Long-Term Treatment with Simvastatin Leads to Reduced Migration Capacity of Prostate Cancer Cells

Biomedicines. 2022 Dec 22;11(1):29. doi: 10.3390/biomedicines11010029.


Statins have been shown to improve survival of metastatic prostate cancer (mPCa). Nevertheless, their therapeutic use is still under debate. In the present study, we investigated the short-term effects of three different statins (simvastatin, atorvastatin and rosuvastatin) in various PCa cell lines mimicking androgen-sensitive and -insensitive PCa. Moreover, we generated three new PCa cell lines (LNCaPsim, ABLsim, PC-3sim) that were cultured with simvastatin over several months. Our data showed that the three statins expressed highly diverse short-term effects, with the strongest growth-inhibitory effect from simvastatin in PC-3 cells and almost no effect from rosuvastatin in any of the cell lines. Long-term treatment with simvastatin resulted in a loss of response to statins in all three cell lines, which was associated with an upregulation of cholesterol and fatty acid pathways as revealed through RNA sequencing. Despite that, long-term treated cells exhibited diminished spheroid growth and significantly reduced migration capacity per se and to differentiated osteoclasts. These findings were strengthened by reduced expression of genes annotated to cell adhesion and migration after long-term simvastatin treatment. Notably, mPCa patients taking statins were found to have lower numbers of circulating tumor cells in their blood with reduced levels of PSA and alkaline phosphatase. Our data suggest that long-term usage of simvastatin hampers the metastatic potential of PCa cells and may therefore be a potential therapeutic drug for mPCa.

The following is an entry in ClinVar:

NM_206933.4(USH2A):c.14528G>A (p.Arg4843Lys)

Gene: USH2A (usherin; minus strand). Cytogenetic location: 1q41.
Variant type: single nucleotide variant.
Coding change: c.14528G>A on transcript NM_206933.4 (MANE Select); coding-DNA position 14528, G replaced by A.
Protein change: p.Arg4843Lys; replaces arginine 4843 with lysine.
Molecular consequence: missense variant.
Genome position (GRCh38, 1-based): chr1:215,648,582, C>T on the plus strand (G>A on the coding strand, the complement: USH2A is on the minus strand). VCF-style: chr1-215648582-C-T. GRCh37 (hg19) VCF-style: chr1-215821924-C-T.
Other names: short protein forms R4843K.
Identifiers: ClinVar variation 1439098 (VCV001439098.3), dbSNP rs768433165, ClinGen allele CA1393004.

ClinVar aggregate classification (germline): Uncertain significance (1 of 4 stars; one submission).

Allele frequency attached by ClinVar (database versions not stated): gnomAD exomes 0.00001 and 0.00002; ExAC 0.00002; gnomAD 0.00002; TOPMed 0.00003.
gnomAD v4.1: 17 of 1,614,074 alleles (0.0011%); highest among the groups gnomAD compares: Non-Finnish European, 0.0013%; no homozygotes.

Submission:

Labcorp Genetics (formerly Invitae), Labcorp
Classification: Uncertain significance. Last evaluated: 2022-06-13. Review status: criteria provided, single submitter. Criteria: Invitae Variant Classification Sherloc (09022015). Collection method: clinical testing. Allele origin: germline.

Keywords: adhesion; cell migration; cholesterol; long-term treatment; metastasis; prostate cancer; statins.

Grants and funding

During the ongoing research project, M.K. received one grant from the Österreichische Gesellschaft für Urologie (ÖGU), called Richard-Übelhör Stipendium, and another grant from the Tiroler Wissenschaftsförderung (TWF). These grants were used for arising costs of our performed experiments.